United States Supreme Court Unanimously Rejects a Causal Link Requirement in Specific Jurisdiction Inquiry

Ford Litigation

A unanimous U.S. Supreme Court held in Ford Motor Co. v. Montana Eighth Judicial District Court that the connection between Ford’s activities in a forum state and products liability claims was “close enough” to support specific jurisdiction. The 8-0 decision (Justice Barrett not participating) rejected Ford’s arguments that the state courts lacked jurisdiction because Ford had not designed, manufactured, or sold the particular vehicles involved in the car accidents. The Montana Eighth Judicial District Court case was consolidated with Ford Motor Co. v. Bandemer. Montana Eighth Judicial District Court case involved a Ford Explorer that had originally been purchased in Washington that through subsequent repurchases… Read more


Nov 2, 2020

Yellowstone Proceedings and the Pandemic: Do COVID-19 Mandates Frustrate Performance?

For Lease

The legal press is rife with articles and speculation about the defenses of impossibility and/or frustration of performance to lease defaults triggered by state and local mandates prohibiting or limiting access to businesses. A decision released last week addressed that issue. Rame, LLC leased space at 200 Park Avenue from Metropolitan Realty Mgt., Inc. In September 2020, Metropolitan sent Rame a notice of default, alleging that it owed unpaid rent from December 1, 2017 through September 1, 2020 in the amount of $1,863,821.70, and set a deadline of on or before September 14, 2020 to cure the default. Rame sought… Read more


Oct 23, 2020

Do Inability to Perform Catchall Provisions Excuse Non-Performance Due to the COVID-19 Pandemic?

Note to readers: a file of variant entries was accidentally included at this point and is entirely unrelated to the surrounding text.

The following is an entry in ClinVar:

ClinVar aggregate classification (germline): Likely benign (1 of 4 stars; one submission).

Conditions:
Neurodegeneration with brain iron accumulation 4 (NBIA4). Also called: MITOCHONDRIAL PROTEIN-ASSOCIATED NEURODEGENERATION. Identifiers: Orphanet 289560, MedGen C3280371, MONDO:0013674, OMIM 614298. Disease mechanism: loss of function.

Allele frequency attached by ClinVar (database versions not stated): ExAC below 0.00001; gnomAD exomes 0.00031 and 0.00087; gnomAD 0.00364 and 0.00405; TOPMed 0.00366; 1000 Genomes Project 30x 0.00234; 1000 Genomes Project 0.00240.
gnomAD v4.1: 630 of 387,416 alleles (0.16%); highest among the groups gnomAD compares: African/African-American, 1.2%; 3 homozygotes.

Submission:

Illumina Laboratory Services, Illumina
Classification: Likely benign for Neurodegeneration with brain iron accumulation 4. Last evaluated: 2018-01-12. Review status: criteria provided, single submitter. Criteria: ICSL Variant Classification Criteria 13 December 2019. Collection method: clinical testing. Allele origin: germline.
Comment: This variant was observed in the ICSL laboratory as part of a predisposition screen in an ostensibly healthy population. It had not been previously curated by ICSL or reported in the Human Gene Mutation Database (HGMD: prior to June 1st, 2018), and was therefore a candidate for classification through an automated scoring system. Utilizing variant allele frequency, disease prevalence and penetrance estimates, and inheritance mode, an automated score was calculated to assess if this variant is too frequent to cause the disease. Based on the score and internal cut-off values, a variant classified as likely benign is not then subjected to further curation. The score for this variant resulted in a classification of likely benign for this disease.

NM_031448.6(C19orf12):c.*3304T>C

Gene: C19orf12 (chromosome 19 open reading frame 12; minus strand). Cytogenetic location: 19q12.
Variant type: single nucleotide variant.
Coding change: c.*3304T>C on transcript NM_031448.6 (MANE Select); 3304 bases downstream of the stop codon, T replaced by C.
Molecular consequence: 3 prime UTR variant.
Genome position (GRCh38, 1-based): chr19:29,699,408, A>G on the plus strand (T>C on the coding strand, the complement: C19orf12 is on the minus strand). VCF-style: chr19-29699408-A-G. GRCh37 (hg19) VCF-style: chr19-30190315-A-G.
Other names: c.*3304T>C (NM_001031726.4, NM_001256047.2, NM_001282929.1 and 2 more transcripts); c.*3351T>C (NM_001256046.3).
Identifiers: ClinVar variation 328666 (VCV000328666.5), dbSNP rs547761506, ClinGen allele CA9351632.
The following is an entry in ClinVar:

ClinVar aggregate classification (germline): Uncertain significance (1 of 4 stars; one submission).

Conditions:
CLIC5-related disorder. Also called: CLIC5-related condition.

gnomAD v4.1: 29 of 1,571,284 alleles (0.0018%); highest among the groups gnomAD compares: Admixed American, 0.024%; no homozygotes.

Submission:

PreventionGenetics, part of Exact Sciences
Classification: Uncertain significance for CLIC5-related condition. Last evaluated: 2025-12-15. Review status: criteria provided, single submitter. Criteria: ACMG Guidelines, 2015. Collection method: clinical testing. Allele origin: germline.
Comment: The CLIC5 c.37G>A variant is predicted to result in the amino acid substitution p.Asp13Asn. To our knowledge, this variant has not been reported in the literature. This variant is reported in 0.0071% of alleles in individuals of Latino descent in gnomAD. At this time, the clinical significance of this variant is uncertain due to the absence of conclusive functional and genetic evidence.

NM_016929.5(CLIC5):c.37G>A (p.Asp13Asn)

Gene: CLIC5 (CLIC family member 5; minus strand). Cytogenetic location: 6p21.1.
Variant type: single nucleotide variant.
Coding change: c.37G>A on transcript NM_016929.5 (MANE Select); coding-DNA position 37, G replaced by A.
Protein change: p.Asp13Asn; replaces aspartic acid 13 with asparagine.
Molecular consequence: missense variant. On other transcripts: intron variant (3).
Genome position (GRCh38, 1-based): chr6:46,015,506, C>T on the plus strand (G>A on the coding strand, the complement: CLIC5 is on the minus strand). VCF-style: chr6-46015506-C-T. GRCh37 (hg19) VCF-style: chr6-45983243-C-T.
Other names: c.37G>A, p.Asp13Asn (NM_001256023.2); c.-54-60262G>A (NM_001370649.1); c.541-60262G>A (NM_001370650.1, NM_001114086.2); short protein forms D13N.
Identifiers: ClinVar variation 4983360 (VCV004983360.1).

Non-performance lease

Many contracts contain an “inability to perform” provision. And these same provisions also often times provide specific excusable reasons for a party to not perform, followed by a catchall statement, setting forth “or any other cause beyond the parties reasonable control, whether or not such other cause shall be similar in nature to those hereinbefore enumerated”. With the COVID-19 pandemic still in full effect, businesses across New York City have begun to face significant economic hardships, and are thus pointing to this catchall statement, as confirmation that they are likely excused from performing their contractual duties. However, they should not… Read more


Oct 5, 2020

The President Authorizes the Antitrust Criminal Penalty Enhancement and Reform Permanent Extension Act

On June 25, 2020, the U.S. House of Representatives and Senate passed identical bills, H.R. 7036 and S. 3377, repealing the sunset provisions of the Antitrust Criminal Penalty Enhancement and Reform Act (“ACPERA”).[1] On October 1, 2020, the President signed into law a continuing resolution. The resolution contains the Antitrust Criminal Penalty Enhancement and Reform Permanent Extension Act, which reauthorizes ACPERA and repeals its sunset provision. [2] ACPERA was enacted in 2004 to encourage antitrust violators to cooperate with government prosecutors and private litigants in antitrust cases. Under the Act, if an amnesty applicant into the Department of Justice’s Antitrust… Read more


Sep 21, 2020

Waiver Of Money Damages And The Inadvertent Consent To Injunctive Relief

When drafting commercial contracts, attorneys often insist on including a provision requiring one or both parties to waive claims for money damages in the event of an alleged breach. For example, commercial leases often include a provision requiring the tenant to waive claims for money damages in matters pertaining to the landlord’s exercise of its judgment in withholding consent or approvals under the lease. While these provisions are intended to reduce risk by removing the exposure to money damages, they may have the unintended consequence of a finding that the parties have contracted for, and consented to, the granting of… Read more